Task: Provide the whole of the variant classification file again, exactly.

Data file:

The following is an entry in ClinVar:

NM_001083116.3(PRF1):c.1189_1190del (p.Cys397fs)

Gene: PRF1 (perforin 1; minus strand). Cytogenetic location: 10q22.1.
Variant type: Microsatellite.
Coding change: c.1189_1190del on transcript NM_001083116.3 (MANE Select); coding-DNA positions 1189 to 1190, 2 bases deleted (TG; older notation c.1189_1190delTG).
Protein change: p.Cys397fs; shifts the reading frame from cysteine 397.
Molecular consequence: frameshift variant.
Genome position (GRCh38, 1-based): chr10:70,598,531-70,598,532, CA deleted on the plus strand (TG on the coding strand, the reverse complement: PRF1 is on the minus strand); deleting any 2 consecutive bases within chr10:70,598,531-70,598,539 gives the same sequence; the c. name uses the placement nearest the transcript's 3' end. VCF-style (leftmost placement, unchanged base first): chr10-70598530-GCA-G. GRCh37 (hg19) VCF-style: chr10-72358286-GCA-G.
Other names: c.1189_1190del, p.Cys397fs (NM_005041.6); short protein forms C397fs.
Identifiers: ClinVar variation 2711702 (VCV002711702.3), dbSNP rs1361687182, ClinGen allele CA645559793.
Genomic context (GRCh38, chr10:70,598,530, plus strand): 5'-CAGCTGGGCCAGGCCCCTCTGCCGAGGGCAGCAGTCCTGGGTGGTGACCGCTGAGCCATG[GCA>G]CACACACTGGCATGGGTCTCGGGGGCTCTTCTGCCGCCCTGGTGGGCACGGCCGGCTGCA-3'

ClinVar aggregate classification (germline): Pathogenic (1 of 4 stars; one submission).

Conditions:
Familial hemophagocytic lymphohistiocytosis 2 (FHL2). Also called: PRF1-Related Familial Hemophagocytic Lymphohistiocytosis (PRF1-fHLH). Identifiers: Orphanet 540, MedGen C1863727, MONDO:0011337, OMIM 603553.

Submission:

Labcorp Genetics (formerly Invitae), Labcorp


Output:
The following is an entry in ClinVar:

NM_001083116.3(PRF1):c.1189_1190del (p.Cys397fs)

Gene: PRF1 (perforin 1; minus strand). Cytogenetic location: 10q22.1.
Variant type: Microsatellite.
Coding change: c.1189_1190del on transcript NM_001083116.3 (MANE Select); coding-DNA positions 1189 to 1190, 2 bases deleted (TG; older notation c.1189_1190delTG).
Protein change: p.Cys397fs; shifts the reading frame from cysteine 397.
Molecular consequence: frameshift variant.
Genome position (GRCh38, 1-based): chr10:70,598,531-70,598,532, CA deleted on the plus strand (TG on the coding strand, the reverse complement: PRF1 is on the minus strand); deleting any 2 consecutive bases within chr10:70,598,531-70,598,539 gives the same sequence; the c. name uses the placement nearest the transcript's 3' end. VCF-style (leftmost placement, unchanged base first): chr10-70598530-GCA-G. GRCh37 (hg19) VCF-style: chr10-72358286-GCA-G.
Other names: c.1189_1190del, p.Cys397fs (NM_005041.6); short protein forms C397fs.
Identifiers: ClinVar variation 2711702 (VCV002711702.3), dbSNP rs1361687182, ClinGen allele CA645559793.
Genomic context (GRCh38, chr10:70,598,530, plus strand): 5'-CAGCTGGGCCAGGCCCCTCTGCCGAGGGCAGCAGTCCTGGGTGGTGACCGCTGAGCCATG[GCA>G]CACACACTGGCATGGGTCTCGGGGGCTCTTCTGCCGCCCTGGTGGGCACGGCCGGCTGCA-3'

ClinVar aggregate classification (germline): Pathogenic (1 of 4 stars; one submission).

Conditions:
Familial hemophagocytic lymphohistiocytosis 2 (FHL2). Also called: PRF1-Related Familial Hemophagocytic Lymphohistiocytosis (PRF1-fHLH). Identifiers: Orphanet 540, MedGen C1863727, MONDO:0011337, OMIM 603553.

Submission:

Labcorp Genetics (formerly Invitae), Labcorp